Even after his wife came advising him to curse God and die, he said, “Shall we indeed accept good from God and not accept adversity?” and did not sin with his lips. It was only when those three so-called friends arrived to sit with him silently for seven days before urging him to confess his sins because it had to be his fault that all this had befallen him — which was not at all the situation! — only then did he start to fail the test. Why? Because he had only the word of God to rest in and the lack of confirmatory evidence had gotten to him, especially when the “friends” used that very lack against him.

Our Lord also did not seem to be in the Father’s plan when He was tried, convicted and marched up to the hill of Golgotha to be crucified. There His enemies mocked Him, demanding, once again, confirmatory evidence: “Why don’t you come down from there if you’re the son of God? Where is He? Why doesn’t He deliver you if you’re really who you say you are??”

Of course the evidence did arrive eventually, but it’s in those dark hours that we most want it and don’t have it and the fact that we don’t is by God’s design.

Nassim Nicholas Taleb is a philosopher, concerned with human viewpoint, and the limitations of man’s perceptions. He doesn’t touch at all on divine viewpoint — at least not directly, but what I like is how he highlights many of the tendencies we have as humans that make having faith in someone we’ve never seen, having faith in the words of men long dead, as all the while the exact opposite is apparently staring us in the face and “everyone” is telling us how things “really” are, and they aren’t like how the Bible says.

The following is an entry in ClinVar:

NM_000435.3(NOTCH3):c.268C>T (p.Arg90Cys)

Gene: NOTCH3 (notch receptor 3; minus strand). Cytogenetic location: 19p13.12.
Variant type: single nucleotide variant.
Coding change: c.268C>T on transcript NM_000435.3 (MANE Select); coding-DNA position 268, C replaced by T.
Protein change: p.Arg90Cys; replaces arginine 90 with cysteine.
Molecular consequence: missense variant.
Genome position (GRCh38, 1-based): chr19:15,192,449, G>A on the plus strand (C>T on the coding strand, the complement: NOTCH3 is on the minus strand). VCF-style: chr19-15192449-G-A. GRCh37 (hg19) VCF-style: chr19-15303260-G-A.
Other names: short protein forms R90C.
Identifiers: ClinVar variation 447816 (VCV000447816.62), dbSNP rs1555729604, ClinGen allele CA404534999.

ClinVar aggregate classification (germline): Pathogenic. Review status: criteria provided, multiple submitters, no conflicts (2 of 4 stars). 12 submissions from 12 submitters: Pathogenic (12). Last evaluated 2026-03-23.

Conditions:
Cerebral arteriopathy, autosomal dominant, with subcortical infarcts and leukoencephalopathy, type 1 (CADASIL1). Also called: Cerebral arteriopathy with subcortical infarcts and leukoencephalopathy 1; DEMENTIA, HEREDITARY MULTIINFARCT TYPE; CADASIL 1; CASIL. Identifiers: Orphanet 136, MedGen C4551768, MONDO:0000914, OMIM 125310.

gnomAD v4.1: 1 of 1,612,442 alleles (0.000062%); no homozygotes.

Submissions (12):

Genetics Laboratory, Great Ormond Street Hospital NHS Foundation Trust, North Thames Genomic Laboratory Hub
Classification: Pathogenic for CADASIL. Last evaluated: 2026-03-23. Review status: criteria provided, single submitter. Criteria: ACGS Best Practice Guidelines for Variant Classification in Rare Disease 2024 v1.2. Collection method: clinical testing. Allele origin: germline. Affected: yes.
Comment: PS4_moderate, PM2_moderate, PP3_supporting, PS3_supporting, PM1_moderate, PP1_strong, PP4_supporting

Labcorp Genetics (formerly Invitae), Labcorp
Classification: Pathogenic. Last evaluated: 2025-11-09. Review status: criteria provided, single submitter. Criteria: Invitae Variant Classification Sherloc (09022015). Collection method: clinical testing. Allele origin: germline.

It also shows the myriad ways in which the cosmic system deceives. With such tendencies in us, it’s not all that hard. Especially when you combine it with our lack of brainpower to process all the details that surround us and our resulting need to summarize. And then there is our almost hard-wired inclination to make stories out of everything, regardless of the amount of actual facts we have. But those are subjects for future posts.

Confirmation Bias

Confirmation bias is when you search for confirmation of something you believe. Finding it then bolsters your belief. In The Black Swan, author Nassim Nicholas Taleb recounts a psychological experiment in which subjects were given the number seqence 2, 4, 6, and asked to guess the rule generating them by producing other three-number sequences that followed the same rule. The experimenter would answer “yes” or “no” in response to each sequence and from that the subjects would formulate their rule.

In this case the rule was “numbers in ascending order,” a simple rule which few of the subjects discovered.  To do so, they would have had to offer a number series in descending order (to which the experimenter would have said “no”). Being focused on trying to confirm whatever rule they had come up with, the subjects never thought to try to disprove it and thus never asked the right questions…